Buen Camino! This greeting is passed along the trail to the pilgrimage site, Santiago de Compostella, in Galicia, Spain. A popular shrine with medieval promotional literatures spanning genres of romance, ethnography, hagiography, and liturgical sources, the relics of St. James had a booming career in the twelfth century, and again in the twentieth and twenty-first centuries.
On September 29th, 2017, both of Dr. Suzanne Yeager’s course sections of Medieval Traveler heard first-hand about pilgrim experience from recent peregrinas, Dr. Christina Carlson and Rachel Podd. Dr. Carlson, a professor of Literature at Iona College, NY, graduate of Fordham University’s Doctoral Program in English, and recipient of Fordham’s Doctoral Certificate in Medieval Studies, shared her experiences of the trail, alongside Rachel Podd, a current advanced student in Fordham’s Doctoral program in History. “If making the pilgrimage is this gruelling today, even with all of our modern conveniences,” one student mused, “then this presentation gave me much more respect for the undertaking it was for medieval pilgrims.” Students were interested to learn of the intersections of medieval and modern, secular and spiritual aspects which both scholars presented. For Dr. Carlson, this was a first-time pilgrimage to Compostella, but she is a long-time traveler to the island of Iona, where she takes her undergraduate students on pilgrimage on a routine basis. For Ms. Podd, the journey was the third time she had made the trek, assisting Fordham students on their pilgrimages.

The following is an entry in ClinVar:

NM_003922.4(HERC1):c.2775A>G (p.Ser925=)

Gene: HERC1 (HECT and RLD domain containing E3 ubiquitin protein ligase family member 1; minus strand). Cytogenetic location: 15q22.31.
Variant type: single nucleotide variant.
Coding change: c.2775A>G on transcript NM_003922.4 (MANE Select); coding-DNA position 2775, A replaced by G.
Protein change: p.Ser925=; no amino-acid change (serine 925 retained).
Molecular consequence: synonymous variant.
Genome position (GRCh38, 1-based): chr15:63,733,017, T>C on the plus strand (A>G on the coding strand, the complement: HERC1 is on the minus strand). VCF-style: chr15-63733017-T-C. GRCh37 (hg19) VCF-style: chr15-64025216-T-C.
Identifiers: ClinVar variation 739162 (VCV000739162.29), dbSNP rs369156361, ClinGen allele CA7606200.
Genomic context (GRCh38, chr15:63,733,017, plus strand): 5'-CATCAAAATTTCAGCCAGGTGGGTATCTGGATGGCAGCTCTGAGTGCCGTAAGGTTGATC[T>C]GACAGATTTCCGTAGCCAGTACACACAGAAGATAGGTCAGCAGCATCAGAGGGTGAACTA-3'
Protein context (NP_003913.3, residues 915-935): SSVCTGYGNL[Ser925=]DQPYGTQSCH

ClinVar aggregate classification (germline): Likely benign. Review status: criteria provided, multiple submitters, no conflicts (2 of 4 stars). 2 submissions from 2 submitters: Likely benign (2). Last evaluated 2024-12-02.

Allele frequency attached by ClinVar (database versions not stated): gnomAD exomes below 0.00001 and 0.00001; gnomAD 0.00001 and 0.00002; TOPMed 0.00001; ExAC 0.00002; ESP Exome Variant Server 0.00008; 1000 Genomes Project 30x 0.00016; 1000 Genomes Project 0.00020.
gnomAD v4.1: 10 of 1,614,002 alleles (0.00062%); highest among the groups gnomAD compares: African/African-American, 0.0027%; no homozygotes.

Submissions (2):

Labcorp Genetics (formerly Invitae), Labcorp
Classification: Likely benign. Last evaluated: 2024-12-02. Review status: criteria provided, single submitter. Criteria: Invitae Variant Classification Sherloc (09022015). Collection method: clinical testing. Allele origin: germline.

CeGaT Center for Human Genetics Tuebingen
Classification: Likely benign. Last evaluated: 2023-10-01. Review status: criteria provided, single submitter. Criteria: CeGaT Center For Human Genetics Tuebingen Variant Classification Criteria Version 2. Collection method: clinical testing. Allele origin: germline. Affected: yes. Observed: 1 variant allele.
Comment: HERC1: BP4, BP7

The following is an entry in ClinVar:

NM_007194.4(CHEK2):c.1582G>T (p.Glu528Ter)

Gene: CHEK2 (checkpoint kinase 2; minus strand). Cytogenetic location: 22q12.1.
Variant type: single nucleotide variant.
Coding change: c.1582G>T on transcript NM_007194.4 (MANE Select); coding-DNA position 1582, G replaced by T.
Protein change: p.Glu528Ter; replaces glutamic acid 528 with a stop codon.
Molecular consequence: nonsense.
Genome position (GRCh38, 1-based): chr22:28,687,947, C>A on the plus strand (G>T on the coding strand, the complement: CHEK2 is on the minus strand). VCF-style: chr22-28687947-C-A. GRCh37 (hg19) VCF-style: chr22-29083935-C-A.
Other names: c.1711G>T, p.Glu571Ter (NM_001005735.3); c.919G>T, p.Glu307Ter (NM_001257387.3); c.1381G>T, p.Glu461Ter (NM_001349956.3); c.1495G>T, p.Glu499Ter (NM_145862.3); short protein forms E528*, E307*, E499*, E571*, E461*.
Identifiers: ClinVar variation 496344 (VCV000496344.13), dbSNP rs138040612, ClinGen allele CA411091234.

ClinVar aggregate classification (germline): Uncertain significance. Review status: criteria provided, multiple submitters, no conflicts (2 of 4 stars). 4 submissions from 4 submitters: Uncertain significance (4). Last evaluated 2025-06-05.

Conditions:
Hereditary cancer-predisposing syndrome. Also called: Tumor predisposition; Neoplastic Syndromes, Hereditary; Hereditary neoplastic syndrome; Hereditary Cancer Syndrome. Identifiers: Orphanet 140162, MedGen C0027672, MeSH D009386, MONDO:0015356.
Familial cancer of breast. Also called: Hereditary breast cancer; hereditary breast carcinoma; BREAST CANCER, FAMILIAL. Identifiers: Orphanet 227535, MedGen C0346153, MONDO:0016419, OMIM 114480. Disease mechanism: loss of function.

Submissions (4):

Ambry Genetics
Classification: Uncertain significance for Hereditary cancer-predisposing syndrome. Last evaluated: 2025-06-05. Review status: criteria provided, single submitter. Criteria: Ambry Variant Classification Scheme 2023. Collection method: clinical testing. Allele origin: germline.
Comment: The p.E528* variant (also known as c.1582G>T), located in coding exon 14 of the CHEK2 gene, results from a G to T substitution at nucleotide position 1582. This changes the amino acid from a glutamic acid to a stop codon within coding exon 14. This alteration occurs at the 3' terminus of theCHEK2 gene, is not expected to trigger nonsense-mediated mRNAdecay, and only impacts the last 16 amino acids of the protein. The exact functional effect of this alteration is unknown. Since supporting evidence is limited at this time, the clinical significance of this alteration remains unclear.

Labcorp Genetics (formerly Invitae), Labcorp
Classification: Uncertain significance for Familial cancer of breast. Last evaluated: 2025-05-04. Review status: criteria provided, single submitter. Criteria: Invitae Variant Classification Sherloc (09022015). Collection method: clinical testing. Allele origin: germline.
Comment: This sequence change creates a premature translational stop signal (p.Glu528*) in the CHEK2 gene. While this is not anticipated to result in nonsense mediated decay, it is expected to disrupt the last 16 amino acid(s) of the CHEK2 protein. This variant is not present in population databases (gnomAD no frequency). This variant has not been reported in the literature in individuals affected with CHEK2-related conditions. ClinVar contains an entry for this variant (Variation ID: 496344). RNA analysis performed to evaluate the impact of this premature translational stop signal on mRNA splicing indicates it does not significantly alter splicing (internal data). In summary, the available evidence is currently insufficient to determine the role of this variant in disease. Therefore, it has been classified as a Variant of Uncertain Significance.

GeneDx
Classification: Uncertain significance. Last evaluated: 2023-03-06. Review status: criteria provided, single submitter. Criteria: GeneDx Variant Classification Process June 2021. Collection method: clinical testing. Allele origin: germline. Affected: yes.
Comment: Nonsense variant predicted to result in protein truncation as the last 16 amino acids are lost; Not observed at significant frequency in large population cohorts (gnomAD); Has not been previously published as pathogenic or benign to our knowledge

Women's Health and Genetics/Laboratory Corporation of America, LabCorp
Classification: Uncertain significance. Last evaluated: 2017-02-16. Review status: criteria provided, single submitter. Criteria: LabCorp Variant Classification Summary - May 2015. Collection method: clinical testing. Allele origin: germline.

Clearly both scholars have a lifetime of medieval literature, history, and travel in their futures. Podd spoke of the rare scent of glacial mountains, when the wind was blowing just right. “I wish I could bottle the air!” she reflected. We were grateful for these Fordham scholars for offering us a vicarious taste or their pilgrimages.